The leader was recovering from pneumonia and couldn’t meet us in a bar with air conditioning. He also carried a gun as he explained that they’d organised billboards welcoming Manchester to the Maracana and FlaManchester t-shirts. He reckoned that no mayor would go against their plans for street parties since Flamengo were so popular. He was not impressed with United for playing youngsters (to be fair, United played strong teams except in their final game vs Melbourne) and for their players being inaccessible. He said United missed out on a chance to make a lot of friends in Brazil.
The United fans tried their best, though. Pubby, a well-known fan, kept the local economy for tourist tat in business buying velvet scrolls of Sugar Loaf or cheap trinkets as he introduced himself as ‘Bryan Griggs’ to locals, though another, John Taylor looked incredulous when we asked him if he wanted to come to a favela and a samba school.
“What the f*ck do I want to go to a fruitella for?” he asked.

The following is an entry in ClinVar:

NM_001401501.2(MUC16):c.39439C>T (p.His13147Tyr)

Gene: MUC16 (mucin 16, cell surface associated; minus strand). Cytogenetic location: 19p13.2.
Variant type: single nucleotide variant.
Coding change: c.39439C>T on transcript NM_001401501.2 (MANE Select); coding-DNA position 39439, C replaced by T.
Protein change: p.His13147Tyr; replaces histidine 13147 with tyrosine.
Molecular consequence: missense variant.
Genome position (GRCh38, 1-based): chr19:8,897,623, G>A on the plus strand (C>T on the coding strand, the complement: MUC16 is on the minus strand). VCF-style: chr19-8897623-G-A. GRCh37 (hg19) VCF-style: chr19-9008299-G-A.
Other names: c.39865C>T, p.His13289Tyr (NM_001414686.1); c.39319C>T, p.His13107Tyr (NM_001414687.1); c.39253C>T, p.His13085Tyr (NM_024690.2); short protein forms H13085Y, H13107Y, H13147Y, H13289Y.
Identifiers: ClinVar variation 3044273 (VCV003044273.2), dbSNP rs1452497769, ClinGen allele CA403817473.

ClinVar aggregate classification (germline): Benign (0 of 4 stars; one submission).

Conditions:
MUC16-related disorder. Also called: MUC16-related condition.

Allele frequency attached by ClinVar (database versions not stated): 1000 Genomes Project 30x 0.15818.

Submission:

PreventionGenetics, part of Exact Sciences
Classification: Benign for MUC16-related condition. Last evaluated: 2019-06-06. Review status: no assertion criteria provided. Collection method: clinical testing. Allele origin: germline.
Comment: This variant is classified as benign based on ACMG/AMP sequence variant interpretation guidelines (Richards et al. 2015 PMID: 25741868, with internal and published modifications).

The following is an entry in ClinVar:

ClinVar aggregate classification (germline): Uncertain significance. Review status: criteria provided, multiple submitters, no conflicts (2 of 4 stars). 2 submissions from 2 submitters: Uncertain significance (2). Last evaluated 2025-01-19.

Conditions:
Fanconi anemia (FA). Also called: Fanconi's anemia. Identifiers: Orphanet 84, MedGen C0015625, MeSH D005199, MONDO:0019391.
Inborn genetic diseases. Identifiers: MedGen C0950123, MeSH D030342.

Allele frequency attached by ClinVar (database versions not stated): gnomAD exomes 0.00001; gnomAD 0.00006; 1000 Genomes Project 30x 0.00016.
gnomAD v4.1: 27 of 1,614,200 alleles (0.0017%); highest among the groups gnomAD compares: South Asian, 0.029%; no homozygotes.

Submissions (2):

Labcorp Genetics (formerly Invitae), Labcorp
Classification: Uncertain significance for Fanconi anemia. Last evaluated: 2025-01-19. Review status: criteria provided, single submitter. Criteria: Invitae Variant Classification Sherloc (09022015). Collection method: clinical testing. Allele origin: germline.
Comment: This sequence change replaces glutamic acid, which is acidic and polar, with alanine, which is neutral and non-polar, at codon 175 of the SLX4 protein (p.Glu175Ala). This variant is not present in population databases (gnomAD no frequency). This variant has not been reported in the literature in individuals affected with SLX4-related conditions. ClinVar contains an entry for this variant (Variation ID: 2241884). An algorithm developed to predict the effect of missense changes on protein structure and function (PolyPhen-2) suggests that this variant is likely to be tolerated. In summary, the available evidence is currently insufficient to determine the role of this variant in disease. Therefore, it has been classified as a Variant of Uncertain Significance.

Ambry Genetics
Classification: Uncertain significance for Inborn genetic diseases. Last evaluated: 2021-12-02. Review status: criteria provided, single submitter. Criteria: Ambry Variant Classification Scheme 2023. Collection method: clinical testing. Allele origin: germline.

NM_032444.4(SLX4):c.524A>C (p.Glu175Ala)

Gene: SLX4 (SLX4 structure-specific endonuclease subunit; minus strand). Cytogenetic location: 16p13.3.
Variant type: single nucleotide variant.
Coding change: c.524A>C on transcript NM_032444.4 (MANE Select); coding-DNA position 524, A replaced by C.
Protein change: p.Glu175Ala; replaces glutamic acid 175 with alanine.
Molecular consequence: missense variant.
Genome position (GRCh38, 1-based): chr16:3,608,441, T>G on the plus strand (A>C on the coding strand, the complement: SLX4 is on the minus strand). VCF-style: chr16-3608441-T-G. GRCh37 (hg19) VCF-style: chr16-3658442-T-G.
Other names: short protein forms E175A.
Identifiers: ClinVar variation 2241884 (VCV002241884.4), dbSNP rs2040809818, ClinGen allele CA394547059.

“What the f*ck do I want to gawp at an old man for?” He had a point on the last one, since the old man was the great train robber Ronnie Biggs who’d escaped from prison in 1963 and eventually wound up in Rio after several failed extradition attempts. His son Michael hosted parties of (paying) visitors. We went and it was pretty pathetic looking at a man recovering from a second stroke and struggling to speak. It felt like a freak show. Biggs did say that he longed to see the green grass of the English countryside one more time.
Stung by the bad publicity, the United players went to the beach and played football with locals as part of a UNICEF initiative. The club said this had always been pencilled in, but it was too little, too late. Madrid had held open training sessions, while some of their players had even sang ‘Yip Jaap Stam’ in a hotel bar. The United players did go against the grain by hand-gliding above their hotel without Sir Alex Ferguson’s permission.
Vasco met Corinthians in the final and 30,000 travelled the six hours from Sao Paulo to support their team. We got tickets in the vast away end and marvelled again at how loud football fans could be.